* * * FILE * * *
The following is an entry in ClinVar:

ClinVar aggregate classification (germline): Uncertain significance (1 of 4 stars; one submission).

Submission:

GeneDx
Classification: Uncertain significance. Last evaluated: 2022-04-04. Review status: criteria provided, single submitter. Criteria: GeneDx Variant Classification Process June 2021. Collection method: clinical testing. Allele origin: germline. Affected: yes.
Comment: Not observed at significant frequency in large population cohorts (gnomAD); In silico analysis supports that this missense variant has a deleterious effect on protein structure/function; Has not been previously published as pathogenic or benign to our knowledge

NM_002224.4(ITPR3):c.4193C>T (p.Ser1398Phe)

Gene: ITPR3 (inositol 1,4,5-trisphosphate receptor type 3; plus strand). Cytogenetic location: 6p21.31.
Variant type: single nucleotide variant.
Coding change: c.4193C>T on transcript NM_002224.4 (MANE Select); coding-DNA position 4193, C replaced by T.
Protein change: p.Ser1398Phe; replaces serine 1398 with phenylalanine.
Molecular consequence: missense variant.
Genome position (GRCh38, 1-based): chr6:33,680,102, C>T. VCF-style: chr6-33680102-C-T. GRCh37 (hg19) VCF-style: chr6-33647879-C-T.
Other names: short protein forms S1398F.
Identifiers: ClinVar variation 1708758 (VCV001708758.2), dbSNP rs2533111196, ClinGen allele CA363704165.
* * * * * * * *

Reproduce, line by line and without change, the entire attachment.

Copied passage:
The following is an entry in ClinVar:

ClinVar aggregate classification (germline): Uncertain significance (1 of 4 stars; one submission).

Submission:

GeneDx
Classification: Uncertain significance. Last evaluated: 2022-04-04. Review status: criteria provided, single submitter. Criteria: GeneDx Variant Classification Process June 2021. Collection method: clinical testing. Allele origin: germline. Affected: yes.
Comment: Not observed at significant frequency in large population cohorts (gnomAD); In silico analysis supports that this missense variant has a deleterious effect on protein structure/function; Has not been previously published as pathogenic or benign to our knowledge

NM_002224.4(ITPR3):c.4193C>T (p.Ser1398Phe)

Gene: ITPR3 (inositol 1,4,5-trisphosphate receptor type 3; plus strand). Cytogenetic location: 6p21.31.
Variant type: single nucleotide variant.
Coding change: c.4193C>T on transcript NM_002224.4 (MANE Select); coding-DNA position 4193, C replaced by T.
Protein change: p.Ser1398Phe; replaces serine 1398 with phenylalanine.
Molecular consequence: missense variant.
Genome position (GRCh38, 1-based): chr6:33,680,102, C>T. VCF-style: chr6-33680102-C-T. GRCh37 (hg19) VCF-style: chr6-33647879-C-T.
Other names: short protein forms S1398F.
Identifiers: ClinVar variation 1708758 (VCV001708758.2), dbSNP rs2533111196, ClinGen allele CA363704165.